The Endless Bookshelf : simply messing about in books





last three

April - May 2011

Buchnarr, 1494. Ware! Ware! Ware the Book-Fool!


Jan.-Mar. 11

december 10

november 10

october 10

september 10

July-Aug. 10

may-june 10

april 10

march 10

february 10

january 10

Nov.-Dec. 09

12 May 2011

Critical Fiction

It is with great pleasure that Temporary Culture announces the launch of a new interactive website « » dedicated to the discussion of the critical fiction as a literary form. Recent posts to the CF Forum include definitions of the form and considerations of Wide Sargasso Sea by Jean Rhys and Keats’ Ode on a Grecian Urn. There is a reading list and lots of interest, and the CF Forum has an interactive Comments function. The next update of the Endless Bookshelf will be on 27 May.

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Current Reading

— Rebecca Solnit. Wanderlust. A History of Walking . (Viking Penguin, 2000  ; Penguin paperback).

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27-29 April 2011

Why one looks at every book in the box

Especially an old sheep binding tumbled in a box of worn leatherbound books :

That was the morning when I pulled the major work of eighteenth century African American literature in fine original condition from a box of worn odd volumes.

— Phillis Wheatley. Poems on Various Subjects . . . London : Printed for A. Bell, Bookseller, Aldgate ; and Sold by Messrs Cox and Berry, King Street, Boston, 1773.

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Your correspondent has an essay on “ The Green Book ” in the inaugural issue of Average  magazine, edited by Kate Pocrass (author of Mundane Journeys. Field Guide to Color ). The magazine also features a stunning Sky Chart (a series of paintings by R. Bernhard), and reflections on Sheet Cake, Trees, and Freezers.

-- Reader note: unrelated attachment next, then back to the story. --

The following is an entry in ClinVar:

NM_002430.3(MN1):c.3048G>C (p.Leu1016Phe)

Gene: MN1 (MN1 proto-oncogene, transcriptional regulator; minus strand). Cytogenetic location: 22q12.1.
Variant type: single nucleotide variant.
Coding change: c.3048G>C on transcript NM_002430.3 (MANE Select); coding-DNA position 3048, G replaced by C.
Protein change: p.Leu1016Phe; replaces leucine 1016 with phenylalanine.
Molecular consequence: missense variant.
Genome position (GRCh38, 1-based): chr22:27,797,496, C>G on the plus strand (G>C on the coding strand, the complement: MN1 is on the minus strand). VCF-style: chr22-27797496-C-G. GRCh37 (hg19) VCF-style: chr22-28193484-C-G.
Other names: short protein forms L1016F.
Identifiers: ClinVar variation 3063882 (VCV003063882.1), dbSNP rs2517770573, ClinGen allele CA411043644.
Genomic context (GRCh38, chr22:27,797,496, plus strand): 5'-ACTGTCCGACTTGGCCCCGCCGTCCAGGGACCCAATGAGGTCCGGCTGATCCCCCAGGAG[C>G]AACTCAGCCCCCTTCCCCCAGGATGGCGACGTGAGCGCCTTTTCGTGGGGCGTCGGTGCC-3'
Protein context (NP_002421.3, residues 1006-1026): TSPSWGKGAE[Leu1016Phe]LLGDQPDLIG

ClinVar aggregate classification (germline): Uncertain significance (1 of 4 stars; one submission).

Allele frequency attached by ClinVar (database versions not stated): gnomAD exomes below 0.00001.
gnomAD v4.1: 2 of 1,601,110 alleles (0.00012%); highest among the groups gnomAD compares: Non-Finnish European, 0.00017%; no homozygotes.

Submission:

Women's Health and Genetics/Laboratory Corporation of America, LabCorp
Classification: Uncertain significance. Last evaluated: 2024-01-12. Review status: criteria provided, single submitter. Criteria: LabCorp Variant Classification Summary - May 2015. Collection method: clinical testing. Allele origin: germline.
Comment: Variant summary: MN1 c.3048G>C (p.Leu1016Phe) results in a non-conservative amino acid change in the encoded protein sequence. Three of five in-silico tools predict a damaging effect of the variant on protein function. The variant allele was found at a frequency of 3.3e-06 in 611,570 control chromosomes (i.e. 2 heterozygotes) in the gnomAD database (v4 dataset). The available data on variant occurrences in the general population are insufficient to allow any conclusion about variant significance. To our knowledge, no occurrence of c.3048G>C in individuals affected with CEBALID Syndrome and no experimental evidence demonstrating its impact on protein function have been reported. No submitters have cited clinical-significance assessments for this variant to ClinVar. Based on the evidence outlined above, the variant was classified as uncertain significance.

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Recent reading :

— Nat Segnit. Pub Walks in Underhill Country . Fig Tree / Penguin, 2011. A fine comic novel, with a digressive and highly unreliable narrator who just gets crazier and funnier, and the narrative meanders more startling, all delivered in bland deadpan non-sequitur.

— Andrew Drummond. A Hand-Book of Volapük … from the Gathered Papers of G.H.I. Justice . Polygon, 2006. A fine madcap Scottish book ; as in Elephantina , the narrator, an itinerant organ repairman and enthusiast of the universal language Volapük, is wildly unreliable but in the end he speaks a version of the truth.

— Tove Jansson. The Summer Book (1972). Translated by Thomas Teal. NYRB paperback.


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— Paul Farley and Michael Symmons Roberts. Edgelands. Journeys into England’s True Wildness . Jonathan Cape, 2011.

A fascinating exploration of the post-industrial margins of the north of England : a taxonomy that encompasses both neglected landscapes of artifice where nature has returned and newly emerging land uses at the shifting boundary between urban and rural. Readers of the Endless Bookshelf will know that your correspondent is alert to this sort of terrain, and it is a delight to reflect upon Paths, Landfill, Water, Sewage, Wastelands, Woodlands, and Ruins. These are only some of the classes of Edgelands : it is the other categories that demonstrate the considerable energy of their walks and inquiries, for to read about Pallets, Wire, Cars, Dens, Venues, Airports, Weather, and Hotels is to gain a new insight into what persists in the between spaces.